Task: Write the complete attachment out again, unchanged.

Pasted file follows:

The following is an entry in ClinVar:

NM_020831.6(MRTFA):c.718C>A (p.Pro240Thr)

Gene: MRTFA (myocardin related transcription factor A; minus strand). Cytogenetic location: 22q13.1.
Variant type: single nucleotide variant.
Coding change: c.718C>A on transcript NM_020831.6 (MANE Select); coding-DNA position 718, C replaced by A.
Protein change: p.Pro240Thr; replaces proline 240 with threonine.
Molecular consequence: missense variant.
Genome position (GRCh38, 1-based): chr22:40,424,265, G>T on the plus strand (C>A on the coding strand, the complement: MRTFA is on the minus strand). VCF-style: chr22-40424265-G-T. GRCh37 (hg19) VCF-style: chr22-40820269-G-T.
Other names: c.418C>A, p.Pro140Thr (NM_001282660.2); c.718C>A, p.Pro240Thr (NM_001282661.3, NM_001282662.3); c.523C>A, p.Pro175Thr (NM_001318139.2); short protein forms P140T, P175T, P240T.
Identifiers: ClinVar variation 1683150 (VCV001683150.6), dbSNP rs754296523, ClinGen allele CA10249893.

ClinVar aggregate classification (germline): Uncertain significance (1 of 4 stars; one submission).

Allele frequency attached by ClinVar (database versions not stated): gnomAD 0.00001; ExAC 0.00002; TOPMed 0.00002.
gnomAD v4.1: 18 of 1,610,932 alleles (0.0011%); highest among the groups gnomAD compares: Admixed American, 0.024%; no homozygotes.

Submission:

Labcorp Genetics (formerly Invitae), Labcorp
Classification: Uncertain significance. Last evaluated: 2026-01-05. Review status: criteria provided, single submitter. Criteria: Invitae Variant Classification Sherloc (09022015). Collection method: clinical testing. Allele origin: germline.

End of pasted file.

The following is an entry in ClinVar:

NM_020831.6(MRTFA):c.718C>A (p.Pro240Thr)

Gene: MRTFA (myocardin related transcription factor A; minus strand). Cytogenetic location: 22q13.1.
Variant type: single nucleotide variant.
Coding change: c.718C>A on transcript NM_020831.6 (MANE Select); coding-DNA position 718, C replaced by A.
Protein change: p.Pro240Thr; replaces proline 240 with threonine.
Molecular consequence: missense variant.
Genome position (GRCh38, 1-based): chr22:40,424,265, G>T on the plus strand (C>A on the coding strand, the complement: MRTFA is on the minus strand). VCF-style: chr22-40424265-G-T. GRCh37 (hg19) VCF-style: chr22-40820269-G-T.
Other names: c.418C>A, p.Pro140Thr (NM_001282660.2); c.718C>A, p.Pro240Thr (NM_001282661.3, NM_001282662.3); c.523C>A, p.Pro175Thr (NM_001318139.2); short protein forms P140T, P175T, P240T.
Identifiers: ClinVar variation 1683150 (VCV001683150.6), dbSNP rs754296523, ClinGen allele CA10249893.

ClinVar aggregate classification (germline): Uncertain significance (1 of 4 stars; one submission).

Allele frequency attached by ClinVar (database versions not stated): gnomAD 0.00001; ExAC 0.00002; TOPMed 0.00002.
gnomAD v4.1: 18 of 1,610,932 alleles (0.0011%); highest among the groups gnomAD compares: Admixed American, 0.024%; no homozygotes.

Submission:

Labcorp Genetics (formerly Invitae), Labcorp
Classification: Uncertain significance. Last evaluated: 2026-01-05. Review status: criteria provided, single submitter. Criteria: Invitae Variant Classification Sherloc (09022015). Collection method: clinical testing. Allele origin: germline.